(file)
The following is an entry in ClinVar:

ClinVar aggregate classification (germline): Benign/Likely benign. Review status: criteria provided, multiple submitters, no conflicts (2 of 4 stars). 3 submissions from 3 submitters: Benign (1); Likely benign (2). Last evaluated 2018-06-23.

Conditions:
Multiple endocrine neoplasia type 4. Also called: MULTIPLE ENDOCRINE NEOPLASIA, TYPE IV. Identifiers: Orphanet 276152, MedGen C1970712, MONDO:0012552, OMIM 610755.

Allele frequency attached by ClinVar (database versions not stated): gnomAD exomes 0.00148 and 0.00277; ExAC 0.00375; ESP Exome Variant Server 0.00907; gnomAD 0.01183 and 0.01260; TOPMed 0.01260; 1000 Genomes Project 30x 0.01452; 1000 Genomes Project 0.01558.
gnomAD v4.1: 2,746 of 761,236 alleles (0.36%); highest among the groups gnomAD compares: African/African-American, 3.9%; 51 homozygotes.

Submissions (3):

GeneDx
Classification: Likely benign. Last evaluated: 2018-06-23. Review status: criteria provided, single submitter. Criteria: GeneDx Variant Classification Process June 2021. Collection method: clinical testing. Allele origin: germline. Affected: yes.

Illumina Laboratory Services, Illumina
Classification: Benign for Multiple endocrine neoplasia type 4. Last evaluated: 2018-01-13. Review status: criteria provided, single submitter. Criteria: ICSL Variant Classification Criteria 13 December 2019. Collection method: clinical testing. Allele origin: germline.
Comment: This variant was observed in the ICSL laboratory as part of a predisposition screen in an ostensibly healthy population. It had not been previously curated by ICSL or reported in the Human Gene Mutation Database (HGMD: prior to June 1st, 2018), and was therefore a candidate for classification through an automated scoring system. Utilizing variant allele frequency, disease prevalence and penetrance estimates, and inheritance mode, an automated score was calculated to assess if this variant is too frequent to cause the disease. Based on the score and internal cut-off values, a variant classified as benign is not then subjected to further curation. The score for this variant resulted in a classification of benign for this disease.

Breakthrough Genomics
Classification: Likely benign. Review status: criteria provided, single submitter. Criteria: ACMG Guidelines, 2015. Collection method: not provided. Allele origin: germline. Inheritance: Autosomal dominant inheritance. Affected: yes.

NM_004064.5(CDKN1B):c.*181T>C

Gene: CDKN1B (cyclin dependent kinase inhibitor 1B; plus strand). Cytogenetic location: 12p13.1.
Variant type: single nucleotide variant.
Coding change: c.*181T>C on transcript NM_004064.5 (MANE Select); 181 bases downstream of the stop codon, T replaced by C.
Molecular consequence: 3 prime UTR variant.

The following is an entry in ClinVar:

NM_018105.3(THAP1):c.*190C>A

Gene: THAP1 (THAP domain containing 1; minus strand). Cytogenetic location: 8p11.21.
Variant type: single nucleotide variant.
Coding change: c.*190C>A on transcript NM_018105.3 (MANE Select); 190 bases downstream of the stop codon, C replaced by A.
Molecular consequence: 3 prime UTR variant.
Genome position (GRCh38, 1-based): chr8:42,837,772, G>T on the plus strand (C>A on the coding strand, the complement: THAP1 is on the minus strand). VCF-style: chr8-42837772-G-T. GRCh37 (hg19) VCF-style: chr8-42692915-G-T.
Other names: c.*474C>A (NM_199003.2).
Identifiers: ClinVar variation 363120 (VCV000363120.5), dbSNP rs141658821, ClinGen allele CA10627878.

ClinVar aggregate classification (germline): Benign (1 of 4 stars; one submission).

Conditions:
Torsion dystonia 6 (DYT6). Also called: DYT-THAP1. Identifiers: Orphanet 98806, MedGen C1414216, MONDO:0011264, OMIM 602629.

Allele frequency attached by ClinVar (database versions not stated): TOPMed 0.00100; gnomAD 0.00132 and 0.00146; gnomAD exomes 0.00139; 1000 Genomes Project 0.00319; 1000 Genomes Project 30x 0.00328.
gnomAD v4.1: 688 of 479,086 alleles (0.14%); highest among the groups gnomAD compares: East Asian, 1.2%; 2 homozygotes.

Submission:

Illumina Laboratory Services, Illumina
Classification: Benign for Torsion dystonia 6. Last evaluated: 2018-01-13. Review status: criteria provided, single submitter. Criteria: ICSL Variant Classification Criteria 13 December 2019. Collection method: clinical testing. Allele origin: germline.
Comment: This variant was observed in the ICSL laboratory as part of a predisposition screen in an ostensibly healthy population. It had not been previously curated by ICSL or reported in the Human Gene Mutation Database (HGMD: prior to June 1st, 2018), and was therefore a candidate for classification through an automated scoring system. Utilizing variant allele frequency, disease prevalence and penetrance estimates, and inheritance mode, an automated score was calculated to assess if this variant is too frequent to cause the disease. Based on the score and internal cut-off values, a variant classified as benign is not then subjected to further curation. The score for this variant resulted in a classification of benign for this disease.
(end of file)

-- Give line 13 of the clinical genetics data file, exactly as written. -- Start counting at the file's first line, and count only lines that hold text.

Breakthrough Genomics